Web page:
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Syria: the children the world didn’t protect

The shelling was constant in Ruqaya’s* village in Syria. During the night the whole family would take cover from the shells in a hole they’d dug under the house. Their home was damaged three times by shells, and each time they rebuilt. I’m sat cross-legged on the floor, Syrian-style, opposite Ruqaya. I’m here to explain Save the Children’s campaign on preventing the targeting of children in Syria. It’s a campaign that is close to Ruqaya’s heart. Slowly, haltingly, she tells me her story.

Ruqaya holds her son's watch, all that she has left of him.
Ruqaya holds her son’s watch, all that she has left of him.

“My son Mo’tasem* was 15. One day he went to the shop to bring us some food But after he left fighting started. He didn’t come back. I lost my mind with fear for him. I went out in my car looking for him. I was shouting “my son! My son…” but no-one knew anything. I was running from house to house, begging for information. My heart was on fire. I pray that no mother ever has to go through what I went through.

No-one would meet my eyes
Seven days later, I saw my neighbours running to me.  But no-one would meet my eyes. Then my husband came. He told me that Mo’tasem had been killed. I demanded the truth. He had his hands tied behind his back, he was tortured and then executed”.
Ruqaya is shaking, but insists she wants to continue.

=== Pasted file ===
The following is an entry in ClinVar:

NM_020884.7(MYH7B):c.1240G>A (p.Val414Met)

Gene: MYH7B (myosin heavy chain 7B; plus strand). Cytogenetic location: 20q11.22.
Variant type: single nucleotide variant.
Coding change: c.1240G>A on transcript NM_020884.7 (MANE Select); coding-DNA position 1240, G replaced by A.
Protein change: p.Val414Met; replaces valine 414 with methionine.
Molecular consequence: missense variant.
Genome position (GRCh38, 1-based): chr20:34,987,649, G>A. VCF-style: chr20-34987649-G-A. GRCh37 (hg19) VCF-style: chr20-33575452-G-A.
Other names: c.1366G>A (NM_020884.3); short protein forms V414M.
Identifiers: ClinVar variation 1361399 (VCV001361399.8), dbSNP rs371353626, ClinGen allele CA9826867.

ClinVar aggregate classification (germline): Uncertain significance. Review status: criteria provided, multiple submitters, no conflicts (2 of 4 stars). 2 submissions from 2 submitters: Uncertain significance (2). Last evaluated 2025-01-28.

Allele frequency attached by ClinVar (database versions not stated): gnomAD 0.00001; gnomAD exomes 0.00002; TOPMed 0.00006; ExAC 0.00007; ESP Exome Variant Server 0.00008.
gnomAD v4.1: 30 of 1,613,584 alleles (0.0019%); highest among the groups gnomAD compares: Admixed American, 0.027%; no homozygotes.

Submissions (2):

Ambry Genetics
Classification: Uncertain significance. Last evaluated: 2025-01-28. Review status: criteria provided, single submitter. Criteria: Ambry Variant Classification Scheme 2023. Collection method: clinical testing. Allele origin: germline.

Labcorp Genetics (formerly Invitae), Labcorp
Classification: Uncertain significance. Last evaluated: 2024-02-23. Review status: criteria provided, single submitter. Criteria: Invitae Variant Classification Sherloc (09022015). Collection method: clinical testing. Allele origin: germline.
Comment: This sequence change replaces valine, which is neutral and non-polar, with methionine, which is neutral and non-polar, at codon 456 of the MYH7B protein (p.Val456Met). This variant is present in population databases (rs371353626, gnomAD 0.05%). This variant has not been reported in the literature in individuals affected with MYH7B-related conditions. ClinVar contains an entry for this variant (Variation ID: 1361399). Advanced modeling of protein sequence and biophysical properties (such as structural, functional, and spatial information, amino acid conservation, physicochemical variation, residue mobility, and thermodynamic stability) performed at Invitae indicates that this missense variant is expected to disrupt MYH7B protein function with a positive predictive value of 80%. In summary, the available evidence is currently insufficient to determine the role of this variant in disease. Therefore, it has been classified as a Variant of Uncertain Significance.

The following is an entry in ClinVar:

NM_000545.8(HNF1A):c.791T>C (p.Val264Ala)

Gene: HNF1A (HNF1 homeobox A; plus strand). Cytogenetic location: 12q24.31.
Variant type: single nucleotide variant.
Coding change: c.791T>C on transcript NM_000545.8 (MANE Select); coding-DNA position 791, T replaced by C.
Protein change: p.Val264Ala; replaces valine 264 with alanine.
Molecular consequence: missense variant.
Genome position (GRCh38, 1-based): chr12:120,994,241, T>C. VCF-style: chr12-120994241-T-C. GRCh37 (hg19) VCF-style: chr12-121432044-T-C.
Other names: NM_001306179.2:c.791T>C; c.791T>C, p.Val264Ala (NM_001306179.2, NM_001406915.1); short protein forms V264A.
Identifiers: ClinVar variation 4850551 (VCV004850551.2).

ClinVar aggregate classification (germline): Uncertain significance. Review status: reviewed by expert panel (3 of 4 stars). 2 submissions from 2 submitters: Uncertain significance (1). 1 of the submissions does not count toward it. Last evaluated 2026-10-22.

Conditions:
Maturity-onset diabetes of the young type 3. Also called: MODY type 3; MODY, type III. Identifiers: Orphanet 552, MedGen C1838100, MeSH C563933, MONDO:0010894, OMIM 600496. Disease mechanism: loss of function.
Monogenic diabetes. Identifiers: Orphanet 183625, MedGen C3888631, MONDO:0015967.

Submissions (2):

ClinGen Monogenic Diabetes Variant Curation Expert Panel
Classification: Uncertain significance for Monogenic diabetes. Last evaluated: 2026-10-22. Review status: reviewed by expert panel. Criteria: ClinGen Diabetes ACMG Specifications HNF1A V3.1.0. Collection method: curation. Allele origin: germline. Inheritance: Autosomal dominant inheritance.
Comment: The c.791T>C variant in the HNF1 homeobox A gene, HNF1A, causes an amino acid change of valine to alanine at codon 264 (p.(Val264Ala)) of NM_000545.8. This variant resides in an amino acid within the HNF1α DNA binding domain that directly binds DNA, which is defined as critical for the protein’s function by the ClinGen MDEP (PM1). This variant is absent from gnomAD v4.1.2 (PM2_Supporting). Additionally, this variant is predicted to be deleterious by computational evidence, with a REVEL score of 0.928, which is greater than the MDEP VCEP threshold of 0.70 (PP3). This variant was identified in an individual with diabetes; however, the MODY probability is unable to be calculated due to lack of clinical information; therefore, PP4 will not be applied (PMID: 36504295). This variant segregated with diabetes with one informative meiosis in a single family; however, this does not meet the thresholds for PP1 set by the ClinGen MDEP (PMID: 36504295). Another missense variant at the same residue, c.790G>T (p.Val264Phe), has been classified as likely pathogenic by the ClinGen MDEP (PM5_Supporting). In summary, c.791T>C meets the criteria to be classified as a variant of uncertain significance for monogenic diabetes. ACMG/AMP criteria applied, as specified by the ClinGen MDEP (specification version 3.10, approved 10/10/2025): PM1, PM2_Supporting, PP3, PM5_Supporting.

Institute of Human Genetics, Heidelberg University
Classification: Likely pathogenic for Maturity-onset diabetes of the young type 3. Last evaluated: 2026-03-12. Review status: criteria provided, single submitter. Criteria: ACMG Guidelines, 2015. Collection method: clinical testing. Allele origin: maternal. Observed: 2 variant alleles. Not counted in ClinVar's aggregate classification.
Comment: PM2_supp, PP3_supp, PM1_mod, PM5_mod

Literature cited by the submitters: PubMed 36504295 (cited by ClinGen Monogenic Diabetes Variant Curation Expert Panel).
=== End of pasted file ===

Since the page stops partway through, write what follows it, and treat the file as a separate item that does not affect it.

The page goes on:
Did it hurt? Did he cry out?
“His body was hidden under stores of food. His face was swollen. It broke me. I lost everything that day. He was still so young, he had not yet seen life when they killed him. I wish it was a bullet from a distance at least. But not as they did, tying his hands, shooting him in his leg, heart and head – killing him in cold blood. This is what hurts me – I torture myself thinking – did it hurt? Did he cry out?”
“When I knew we had to leave Syria I went from room to room crying. The only thing I could remember to take was his picture and his watch. So I wrapped them carefully and took them. You see, that is how mothers think – I was in a house with everything but couldn’t remember what else I might need.”

All I can see and all I hear is his pain
“I always remember how he was. Then all the pain he went through comes to my mind and my heart burns again. I ask you – how could anyone do this? Who could slaughter a child? They hid his body and he lay there alone for seven days. I try to bring happy memories to my head but I can’t. All I see and all I hear is his pain. Did he know how much we loved him? At that moment, did he cry out?”
With peace talks taking place in Geneva on 22 January, we have a simple plea – do not target children in this conflict. Find out more about our work in Syria and the surrounding region here.

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